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Dreaming of Things that Never Were ...
|by Dipankar Dasgupta|
I could not have written these lines with a cleaner state of mind. The 2011 Assembly poll results are still a clear 10 hours away. For once at least, my political immaturity appears to be acting in favour of my admitted position of neutrality.
What do I expect from the new Government, be it green or red? My foremost demand surrounds fairness in its dealings with every single person, whatever his or her political allegiance might be. I look forward to living in a world that respects individual beliefs, in politics, in religion and in social values. And, foremost of all, I want to be able to accept the winner tomorrow without any trace of a demur, irrespective of the way I exercised my voting rights.
I do not want to see warring camps avenging themselves violently in retaliation of past misdeeds committed by opponents. Not a single human life should be sacrificed, since human beings are the most precious amongst economic resources. Violence runs counter to any attempt towards bringing about economic progress.
More specifically, the Government to be sworn in must choose the removal of corruption in every sphere of life as the most important target in its agenda. Almost equally essential is the need to recognize the right of all individuals to be educated. It is education alone that engenders self-confidence and the latter in turn drives a person towards striving for improvement in his or her standard of living, instead of depending on the charity of the powerful. Both primary as well as higher education will need the Government’s attention, but primary education should be emphasized more.
Small, medium as well as large scale industries must be encouraged, not only with a view towards employment creation but also towards improving the state’s revenue earnings, so that revenue deficits are reduced and productive assets are created. Incomes generated by these assets will finally help the state to emerge from a possible debt trap.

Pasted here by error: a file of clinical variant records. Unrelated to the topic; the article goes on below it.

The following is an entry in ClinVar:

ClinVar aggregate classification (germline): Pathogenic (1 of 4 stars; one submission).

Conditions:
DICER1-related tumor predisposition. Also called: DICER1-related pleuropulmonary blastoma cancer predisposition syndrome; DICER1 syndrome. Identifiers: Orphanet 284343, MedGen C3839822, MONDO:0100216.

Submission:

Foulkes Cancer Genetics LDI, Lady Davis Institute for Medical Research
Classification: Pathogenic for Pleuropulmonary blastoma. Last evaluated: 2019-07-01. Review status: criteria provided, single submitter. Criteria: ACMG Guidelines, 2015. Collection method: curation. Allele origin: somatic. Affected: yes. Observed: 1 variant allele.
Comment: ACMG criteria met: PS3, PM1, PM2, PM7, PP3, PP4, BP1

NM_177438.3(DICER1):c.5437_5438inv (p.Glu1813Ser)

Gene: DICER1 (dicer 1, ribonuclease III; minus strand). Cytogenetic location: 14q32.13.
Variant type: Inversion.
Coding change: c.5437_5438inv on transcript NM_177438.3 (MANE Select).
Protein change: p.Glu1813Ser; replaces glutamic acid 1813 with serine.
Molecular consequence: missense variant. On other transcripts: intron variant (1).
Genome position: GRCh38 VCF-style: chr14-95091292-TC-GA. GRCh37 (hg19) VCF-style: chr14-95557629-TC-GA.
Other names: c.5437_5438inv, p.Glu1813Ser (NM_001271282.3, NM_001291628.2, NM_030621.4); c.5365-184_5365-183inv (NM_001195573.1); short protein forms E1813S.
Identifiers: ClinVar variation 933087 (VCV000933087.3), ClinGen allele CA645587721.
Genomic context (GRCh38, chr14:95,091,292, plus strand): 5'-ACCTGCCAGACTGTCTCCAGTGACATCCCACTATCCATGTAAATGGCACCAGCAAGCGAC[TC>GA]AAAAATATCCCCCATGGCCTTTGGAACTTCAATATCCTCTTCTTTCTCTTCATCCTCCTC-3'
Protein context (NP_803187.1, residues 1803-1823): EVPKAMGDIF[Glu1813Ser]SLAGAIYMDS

Agriculture, needless to say, cannot be ignored, but a land for industry plan must also be worked out, taking into confidence potential land-losers, compensating them for their losses with a human face. In this connection, the 1894 Land Acquisition Act must be amended without further delay.
In the political sphere, I look forward to seeing the emergence of a strong and respon[sible opposition that works constructively with the Government in power. Inflation has come to live with us and political leaders should spend time and effort to understand the economic causes underlying inflation instead of trying to find political solutions to the problem. Instead of calling bandhs to tackle the phenomenon, efforts should be made to identify the persons who merit subsidization. For example, there is little sense in selling subsidized LPG cylinders to five star hotels and business magnates or diesel for running expensive cars or generators in large shopping malls. The needy should be subsidized, but the cost or the subsidy or a part of it needs to be borne by the rich instead of the Government.
Bobby Kennedy had famously paraphrased George Bernard Shaw by his statement, “There are those that look at things the way they are, and ask why? I dream of things that never were, and ask why not?” Mr. Kennedy’s viewpoint looms large in my mind, now that the waiting period is almost over.
[A highly edited version of this post appeared in the Delhi edition of Hindustan Times on May 14, 2011. The full version was published by the Kolkata edition of Hindustan Times on May 15, 2011.]
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